The effort, time and money spent on the entire winemaking process – from harvest to barrel to eventually stored wine – would definitely call for a relieving moment when the wine is sealed. For many winemakers, it is satisfaction at its peak with a pat on the back.
Nowadays, winemakers have more options for sealing their wine. This includes traditional cork, screw cap, synthetic cork, vinoseal or zork.
However, using cork is non-negotiable in many parts of the world . In fact, globally, the cork is the most popular type of wine stopper. This is due to the traditions of infamous Italian winemakers in Italy and France and the habits of their consumers.
When did corks become a thing?
The cork came about in the 1400s, but it wasn’t until the early 18th century when new and growing businesses adopted the use of corks. Winemakers appreciated the cork’s malleable and squishy substance that could effectively fit in the top of the bottle.
How are corks made?
High-quality cork is stamped out of a single piece of bark from an oak tree that needs to be at least 40 years of age! The major benefit of corks is that air can get into the bottle through one end, and wine can evaporate out through the other. This enables the wine to ‘breathe’ and evolve efficiently which contributes to the ageing process.
However, natural corks are prone to taint the wines from a substance called Trichloroanisole. This is said to be a major drawback, especially in the opinion of Australian and New Zealand winemakers.
Screw caps to the rescue?
90 per cent of Australian and New Zealand wines are topped with screw caps.
In the 1970s, corks were given and prioritized to the oldest, finest European winemakers. This left the wine market in Australia with unwanted, or inferior cork products, being too old, dry, crumbly, or yet easily breakable.
Australian winemakers had to find a solution to avoid cork taint. “Corked wine” is the absence of sherry-like aromas and turns the wine into a musty, wet cardboard taste, making it unpalatable.
They resolved this by using screw caps.
Screw caps require less time to produce and are easier to open, making them a great advantage from a profitability point of view. So needless to say, screw caps do have worthy benefits as well.
However, screw caps are airtight, meaning they do not provide the movement with oxygen exchange and maturation the way cork does. Some consumers associate screw caps as cheap wines and a sign of low-quality wine.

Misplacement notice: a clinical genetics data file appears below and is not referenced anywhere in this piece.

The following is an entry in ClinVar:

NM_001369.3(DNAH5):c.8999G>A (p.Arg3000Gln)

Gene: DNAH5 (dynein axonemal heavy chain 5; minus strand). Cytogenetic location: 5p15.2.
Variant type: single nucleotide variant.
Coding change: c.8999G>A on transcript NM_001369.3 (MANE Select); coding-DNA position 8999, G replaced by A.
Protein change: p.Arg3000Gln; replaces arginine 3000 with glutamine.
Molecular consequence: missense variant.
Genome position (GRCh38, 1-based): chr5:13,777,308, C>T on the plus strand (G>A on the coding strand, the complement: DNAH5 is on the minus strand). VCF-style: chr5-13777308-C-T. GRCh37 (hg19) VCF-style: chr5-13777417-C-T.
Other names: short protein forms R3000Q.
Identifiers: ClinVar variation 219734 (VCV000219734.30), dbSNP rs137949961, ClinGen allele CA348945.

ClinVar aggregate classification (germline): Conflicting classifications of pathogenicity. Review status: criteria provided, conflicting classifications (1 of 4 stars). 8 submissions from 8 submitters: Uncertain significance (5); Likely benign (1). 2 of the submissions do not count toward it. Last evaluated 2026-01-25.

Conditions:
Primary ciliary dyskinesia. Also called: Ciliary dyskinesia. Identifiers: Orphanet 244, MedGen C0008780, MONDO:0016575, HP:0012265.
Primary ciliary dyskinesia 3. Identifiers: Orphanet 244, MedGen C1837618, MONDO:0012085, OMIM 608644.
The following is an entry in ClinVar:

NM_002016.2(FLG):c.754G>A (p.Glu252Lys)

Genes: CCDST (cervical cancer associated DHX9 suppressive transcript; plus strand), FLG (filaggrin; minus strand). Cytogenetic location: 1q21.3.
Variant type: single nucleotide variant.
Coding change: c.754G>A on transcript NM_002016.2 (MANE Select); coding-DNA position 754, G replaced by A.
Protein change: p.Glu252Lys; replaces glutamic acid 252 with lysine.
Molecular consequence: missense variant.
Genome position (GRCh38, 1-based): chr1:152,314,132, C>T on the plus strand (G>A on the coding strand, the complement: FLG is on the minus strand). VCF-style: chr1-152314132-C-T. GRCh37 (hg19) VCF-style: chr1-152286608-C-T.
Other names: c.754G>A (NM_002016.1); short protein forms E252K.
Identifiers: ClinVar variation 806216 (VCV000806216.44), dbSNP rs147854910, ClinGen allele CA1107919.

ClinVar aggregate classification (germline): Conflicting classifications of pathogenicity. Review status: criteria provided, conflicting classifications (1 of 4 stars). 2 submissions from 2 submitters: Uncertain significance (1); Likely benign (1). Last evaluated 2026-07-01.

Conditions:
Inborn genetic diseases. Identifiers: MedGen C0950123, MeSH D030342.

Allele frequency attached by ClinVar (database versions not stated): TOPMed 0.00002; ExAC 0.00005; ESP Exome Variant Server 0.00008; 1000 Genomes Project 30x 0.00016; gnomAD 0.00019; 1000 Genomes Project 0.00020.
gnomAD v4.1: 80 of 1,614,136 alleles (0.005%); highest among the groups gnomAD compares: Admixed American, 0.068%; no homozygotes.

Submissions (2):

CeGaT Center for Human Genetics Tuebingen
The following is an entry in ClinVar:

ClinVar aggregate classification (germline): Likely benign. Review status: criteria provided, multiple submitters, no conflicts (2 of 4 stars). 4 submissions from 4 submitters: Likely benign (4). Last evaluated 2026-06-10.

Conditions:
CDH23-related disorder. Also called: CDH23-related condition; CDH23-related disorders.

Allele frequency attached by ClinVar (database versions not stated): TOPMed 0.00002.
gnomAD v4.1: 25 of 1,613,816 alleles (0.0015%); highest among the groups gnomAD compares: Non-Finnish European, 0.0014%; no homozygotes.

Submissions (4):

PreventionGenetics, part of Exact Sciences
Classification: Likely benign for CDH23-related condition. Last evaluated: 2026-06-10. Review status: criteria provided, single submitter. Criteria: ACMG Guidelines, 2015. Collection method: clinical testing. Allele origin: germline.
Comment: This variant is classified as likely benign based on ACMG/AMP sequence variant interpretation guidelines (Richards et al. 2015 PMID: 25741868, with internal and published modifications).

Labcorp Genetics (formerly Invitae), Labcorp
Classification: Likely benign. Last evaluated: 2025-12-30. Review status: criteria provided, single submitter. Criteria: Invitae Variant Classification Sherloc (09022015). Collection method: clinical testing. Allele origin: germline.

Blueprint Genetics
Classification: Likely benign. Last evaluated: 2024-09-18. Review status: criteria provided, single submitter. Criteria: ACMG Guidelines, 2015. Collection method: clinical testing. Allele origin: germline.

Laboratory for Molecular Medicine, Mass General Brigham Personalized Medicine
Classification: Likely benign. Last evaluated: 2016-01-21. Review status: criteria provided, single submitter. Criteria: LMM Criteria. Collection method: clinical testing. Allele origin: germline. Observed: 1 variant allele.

Visiting Amorim Australasia – Australia’s largest importer of cork for the wine industry.
Nathalie Taquet, Owner of Bottli, recently visited Amorim.
“I was impressed by the quality of products and the innovative ideas from the fantastic and determined team. They customize cork according to the brand by printing predefined designs. Their material is impressive and laser printers allow to create interesting new designs. “
With the world evolving and technology booming, there are faster and more affordable ways to test bacteria in corks before the bottling process. At Amorim, each cork is tested according to the chemical reactions that occur between the cork and the wine to verify the quality of each batch.
So, Screw caps or Corks?
There are cons and pros for both , and so it really comes down to the person’s preference.
If you are someone who likes a sense of ritual and admires traditional formalities then pulling the cork is for you. On the other hand, if you’re someone who seeks convenience then cracking the cap with a flick of the wrist is for you.
Nathalie says, “Being French, I can’t help but have a cultural preference for cork. But when I came to Australia, I learnt the advantages of the screw cap and many high-end producers are using them.”
Are you are cork or screw cap fan?! Let us know in the comments below!